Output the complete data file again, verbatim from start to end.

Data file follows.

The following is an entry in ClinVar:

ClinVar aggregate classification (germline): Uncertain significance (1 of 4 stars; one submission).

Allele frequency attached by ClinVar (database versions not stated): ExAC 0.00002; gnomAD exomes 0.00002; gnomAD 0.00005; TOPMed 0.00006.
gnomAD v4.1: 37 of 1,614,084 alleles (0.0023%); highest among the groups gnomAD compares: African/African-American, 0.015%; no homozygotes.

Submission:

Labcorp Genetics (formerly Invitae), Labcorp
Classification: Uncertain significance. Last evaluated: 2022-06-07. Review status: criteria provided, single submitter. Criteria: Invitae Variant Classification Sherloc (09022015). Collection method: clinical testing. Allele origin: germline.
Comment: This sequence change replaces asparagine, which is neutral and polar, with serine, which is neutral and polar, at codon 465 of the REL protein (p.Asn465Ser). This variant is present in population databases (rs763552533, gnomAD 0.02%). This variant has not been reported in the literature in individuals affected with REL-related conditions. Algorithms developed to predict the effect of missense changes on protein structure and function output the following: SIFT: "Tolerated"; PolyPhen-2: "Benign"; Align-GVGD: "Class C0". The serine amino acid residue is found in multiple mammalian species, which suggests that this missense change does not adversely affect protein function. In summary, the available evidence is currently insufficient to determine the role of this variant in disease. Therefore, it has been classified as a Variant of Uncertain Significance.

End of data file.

The following is an entry in ClinVar:

ClinVar aggregate classification (germline): Uncertain significance (1 of 4 stars; one submission).

Allele frequency attached by ClinVar (database versions not stated): ExAC 0.00002; gnomAD exomes 0.00002; gnomAD 0.00005; TOPMed 0.00006.
gnomAD v4.1: 37 of 1,614,084 alleles (0.0023%); highest among the groups gnomAD compares: African/African-American, 0.015%; no homozygotes.

Submission:

Labcorp Genetics (formerly Invitae), Labcorp
Classification: Uncertain significance. Last evaluated: 2022-06-07. Review status: criteria provided, single submitter. Criteria: Invitae Variant Classification Sherloc (09022015). Collection method: clinical testing. Allele origin: germline.
Comment: This sequence change replaces asparagine, which is neutral and polar, with serine, which is neutral and polar, at codon 465 of the REL protein (p.Asn465Ser). This variant is present in population databases (rs763552533, gnomAD 0.02%). This variant has not been reported in the literature in individuals affected with REL-related conditions. Algorithms developed to predict the effect of missense changes on protein structure and function output the following: SIFT: "Tolerated"; PolyPhen-2: "Benign"; Align-GVGD: "Class C0". The serine amino acid residue is found in multiple mammalian species, which suggests that this missense change does not adversely affect protein function. In summary, the available evidence is currently insufficient to determine the role of this variant in disease. Therefore, it has been classified as a Variant of Uncertain Significance.